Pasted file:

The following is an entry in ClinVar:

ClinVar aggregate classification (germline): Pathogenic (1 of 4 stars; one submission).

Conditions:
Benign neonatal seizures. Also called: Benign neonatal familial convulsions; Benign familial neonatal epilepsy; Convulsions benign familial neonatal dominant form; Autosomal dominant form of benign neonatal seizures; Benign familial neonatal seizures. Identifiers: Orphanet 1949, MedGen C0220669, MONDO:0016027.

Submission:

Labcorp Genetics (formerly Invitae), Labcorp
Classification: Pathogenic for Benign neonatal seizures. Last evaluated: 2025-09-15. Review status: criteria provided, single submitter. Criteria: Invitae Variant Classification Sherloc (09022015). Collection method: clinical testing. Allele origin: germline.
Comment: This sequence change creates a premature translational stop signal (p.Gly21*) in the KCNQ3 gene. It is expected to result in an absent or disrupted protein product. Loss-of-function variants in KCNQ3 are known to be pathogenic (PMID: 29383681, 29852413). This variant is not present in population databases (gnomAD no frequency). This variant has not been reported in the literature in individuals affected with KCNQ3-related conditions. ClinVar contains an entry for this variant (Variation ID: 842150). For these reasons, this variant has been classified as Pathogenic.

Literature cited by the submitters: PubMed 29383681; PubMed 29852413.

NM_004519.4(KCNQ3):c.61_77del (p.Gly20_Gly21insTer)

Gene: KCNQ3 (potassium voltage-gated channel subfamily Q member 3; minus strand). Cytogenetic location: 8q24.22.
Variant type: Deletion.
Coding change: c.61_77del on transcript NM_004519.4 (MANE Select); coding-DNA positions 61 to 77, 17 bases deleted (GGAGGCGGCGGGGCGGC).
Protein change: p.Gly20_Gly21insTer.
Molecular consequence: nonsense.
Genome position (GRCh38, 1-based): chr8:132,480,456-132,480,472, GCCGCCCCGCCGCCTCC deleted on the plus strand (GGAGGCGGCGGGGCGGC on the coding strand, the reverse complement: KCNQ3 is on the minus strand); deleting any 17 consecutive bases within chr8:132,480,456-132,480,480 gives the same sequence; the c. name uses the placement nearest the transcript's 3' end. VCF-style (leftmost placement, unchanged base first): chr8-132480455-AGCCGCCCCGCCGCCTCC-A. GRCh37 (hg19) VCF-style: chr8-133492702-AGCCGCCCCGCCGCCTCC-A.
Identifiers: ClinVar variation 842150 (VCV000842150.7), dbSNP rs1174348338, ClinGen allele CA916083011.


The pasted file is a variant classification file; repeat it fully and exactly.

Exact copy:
The following is an entry in ClinVar:

ClinVar aggregate classification (germline): Pathogenic (1 of 4 stars; one submission).

Conditions:
Benign neonatal seizures. Also called: Benign neonatal familial convulsions; Benign familial neonatal epilepsy; Convulsions benign familial neonatal dominant form; Autosomal dominant form of benign neonatal seizures; Benign familial neonatal seizures. Identifiers: Orphanet 1949, MedGen C0220669, MONDO:0016027.

Submission:

Labcorp Genetics (formerly Invitae), Labcorp
Classification: Pathogenic for Benign neonatal seizures. Last evaluated: 2025-09-15. Review status: criteria provided, single submitter. Criteria: Invitae Variant Classification Sherloc (09022015). Collection method: clinical testing. Allele origin: germline.
Comment: This sequence change creates a premature translational stop signal (p.Gly21*) in the KCNQ3 gene. It is expected to result in an absent or disrupted protein product. Loss-of-function variants in KCNQ3 are known to be pathogenic (PMID: 29383681, 29852413). This variant is not present in population databases (gnomAD no frequency). This variant has not been reported in the literature in individuals affected with KCNQ3-related conditions. ClinVar contains an entry for this variant (Variation ID: 842150). For these reasons, this variant has been classified as Pathogenic.

Literature cited by the submitters: PubMed 29383681; PubMed 29852413.

NM_004519.4(KCNQ3):c.61_77del (p.Gly20_Gly21insTer)

Gene: KCNQ3 (potassium voltage-gated channel subfamily Q member 3; minus strand). Cytogenetic location: 8q24.22.
Variant type: Deletion.
Coding change: c.61_77del on transcript NM_004519.4 (MANE Select); coding-DNA positions 61 to 77, 17 bases deleted (GGAGGCGGCGGGGCGGC).
Protein change: p.Gly20_Gly21insTer.
Molecular consequence: nonsense.
Genome position (GRCh38, 1-based): chr8:132,480,456-132,480,472, GCCGCCCCGCCGCCTCC deleted on the plus strand (GGAGGCGGCGGGGCGGC on the coding strand, the reverse complement: KCNQ3 is on the minus strand); deleting any 17 consecutive bases within chr8:132,480,456-132,480,480 gives the same sequence; the c. name uses the placement nearest the transcript's 3' end. VCF-style (leftmost placement, unchanged base first): chr8-132480455-AGCCGCCCCGCCGCCTCC-A. GRCh37 (hg19) VCF-style: chr8-133492702-AGCCGCCCCGCCGCCTCC-A.
Identifiers: ClinVar variation 842150 (VCV000842150.7), dbSNP rs1174348338, ClinGen allele CA916083011.